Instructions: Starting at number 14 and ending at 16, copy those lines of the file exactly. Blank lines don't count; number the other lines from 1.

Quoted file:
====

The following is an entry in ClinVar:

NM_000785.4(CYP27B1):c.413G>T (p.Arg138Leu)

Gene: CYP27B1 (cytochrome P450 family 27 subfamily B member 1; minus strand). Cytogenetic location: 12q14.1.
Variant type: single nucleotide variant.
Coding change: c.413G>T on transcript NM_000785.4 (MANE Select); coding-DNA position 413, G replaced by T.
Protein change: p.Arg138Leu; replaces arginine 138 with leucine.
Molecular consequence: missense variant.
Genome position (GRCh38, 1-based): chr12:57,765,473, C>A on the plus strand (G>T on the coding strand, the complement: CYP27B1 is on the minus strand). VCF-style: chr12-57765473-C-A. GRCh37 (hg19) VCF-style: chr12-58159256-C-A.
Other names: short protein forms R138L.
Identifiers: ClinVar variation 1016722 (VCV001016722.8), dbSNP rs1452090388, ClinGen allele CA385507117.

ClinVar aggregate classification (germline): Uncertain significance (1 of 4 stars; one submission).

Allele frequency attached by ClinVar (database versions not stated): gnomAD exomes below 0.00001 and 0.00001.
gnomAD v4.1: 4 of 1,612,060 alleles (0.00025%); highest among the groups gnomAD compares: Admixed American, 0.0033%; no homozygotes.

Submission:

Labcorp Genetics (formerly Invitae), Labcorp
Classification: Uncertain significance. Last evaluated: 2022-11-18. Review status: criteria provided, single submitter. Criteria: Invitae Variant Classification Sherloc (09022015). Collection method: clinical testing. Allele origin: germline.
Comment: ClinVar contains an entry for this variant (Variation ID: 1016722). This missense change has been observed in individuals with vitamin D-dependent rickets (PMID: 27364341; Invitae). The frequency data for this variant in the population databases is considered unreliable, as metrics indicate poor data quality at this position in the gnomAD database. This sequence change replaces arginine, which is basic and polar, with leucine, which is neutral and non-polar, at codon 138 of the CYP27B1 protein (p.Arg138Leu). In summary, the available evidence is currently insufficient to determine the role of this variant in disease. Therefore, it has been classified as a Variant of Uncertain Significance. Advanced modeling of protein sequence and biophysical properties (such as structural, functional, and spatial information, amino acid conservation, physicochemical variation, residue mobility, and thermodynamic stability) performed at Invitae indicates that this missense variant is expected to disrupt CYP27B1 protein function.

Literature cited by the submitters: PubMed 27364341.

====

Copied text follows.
Submission:

Labcorp Genetics (formerly Invitae), Labcorp
Classification: Uncertain significance. Last evaluated: 2022-11-18. Review status: criteria provided, single submitter. Criteria: Invitae Variant Classification Sherloc (09022015). Collection method: clinical testing. Allele origin: germline.